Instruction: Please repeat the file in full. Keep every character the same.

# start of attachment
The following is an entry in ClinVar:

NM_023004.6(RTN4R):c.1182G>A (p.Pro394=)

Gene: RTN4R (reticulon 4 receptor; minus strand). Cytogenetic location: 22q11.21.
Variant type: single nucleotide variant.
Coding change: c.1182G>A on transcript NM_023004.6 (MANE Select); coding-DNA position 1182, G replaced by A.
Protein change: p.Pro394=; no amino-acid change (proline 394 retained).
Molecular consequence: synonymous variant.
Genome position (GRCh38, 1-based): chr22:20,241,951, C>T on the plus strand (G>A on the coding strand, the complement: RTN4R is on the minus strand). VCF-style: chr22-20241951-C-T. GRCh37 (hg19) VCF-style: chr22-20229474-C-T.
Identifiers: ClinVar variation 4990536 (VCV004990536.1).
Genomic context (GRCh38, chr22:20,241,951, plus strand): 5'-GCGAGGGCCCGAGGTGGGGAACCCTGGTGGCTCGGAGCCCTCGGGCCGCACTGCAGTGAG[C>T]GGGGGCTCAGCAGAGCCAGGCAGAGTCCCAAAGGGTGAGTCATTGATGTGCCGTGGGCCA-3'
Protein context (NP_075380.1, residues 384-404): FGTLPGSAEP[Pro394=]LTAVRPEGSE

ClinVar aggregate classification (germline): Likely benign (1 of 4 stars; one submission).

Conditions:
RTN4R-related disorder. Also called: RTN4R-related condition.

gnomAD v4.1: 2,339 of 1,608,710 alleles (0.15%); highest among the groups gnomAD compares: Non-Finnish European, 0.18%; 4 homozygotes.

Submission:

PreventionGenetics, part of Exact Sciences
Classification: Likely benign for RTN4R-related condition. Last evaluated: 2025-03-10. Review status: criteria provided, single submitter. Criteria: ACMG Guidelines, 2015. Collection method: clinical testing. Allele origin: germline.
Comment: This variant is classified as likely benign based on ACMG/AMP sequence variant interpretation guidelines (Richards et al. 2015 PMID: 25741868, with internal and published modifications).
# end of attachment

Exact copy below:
The following is an entry in ClinVar:

NM_023004.6(RTN4R):c.1182G>A (p.Pro394=)

Gene: RTN4R (reticulon 4 receptor; minus strand). Cytogenetic location: 22q11.21.
Variant type: single nucleotide variant.
Coding change: c.1182G>A on transcript NM_023004.6 (MANE Select); coding-DNA position 1182, G replaced by A.
Protein change: p.Pro394=; no amino-acid change (proline 394 retained).
Molecular consequence: synonymous variant.
Genome position (GRCh38, 1-based): chr22:20,241,951, C>T on the plus strand (G>A on the coding strand, the complement: RTN4R is on the minus strand). VCF-style: chr22-20241951-C-T. GRCh37 (hg19) VCF-style: chr22-20229474-C-T.
Identifiers: ClinVar variation 4990536 (VCV004990536.1).
Genomic context (GRCh38, chr22:20,241,951, plus strand): 5'-GCGAGGGCCCGAGGTGGGGAACCCTGGTGGCTCGGAGCCCTCGGGCCGCACTGCAGTGAG[C>T]GGGGGCTCAGCAGAGCCAGGCAGAGTCCCAAAGGGTGAGTCATTGATGTGCCGTGGGCCA-3'
Protein context (NP_075380.1, residues 384-404): FGTLPGSAEP[Pro394=]LTAVRPEGSE

ClinVar aggregate classification (germline): Likely benign (1 of 4 stars; one submission).

Conditions:
RTN4R-related disorder. Also called: RTN4R-related condition.

gnomAD v4.1: 2,339 of 1,608,710 alleles (0.15%); highest among the groups gnomAD compares: Non-Finnish European, 0.18%; 4 homozygotes.

Submission:

PreventionGenetics, part of Exact Sciences
Classification: Likely benign for RTN4R-related condition. Last evaluated: 2025-03-10. Review status: criteria provided, single submitter. Criteria: ACMG Guidelines, 2015. Collection method: clinical testing. Allele origin: germline.
Comment: This variant is classified as likely benign based on ACMG/AMP sequence variant interpretation guidelines (Richards et al. 2015 PMID: 25741868, with internal and published modifications).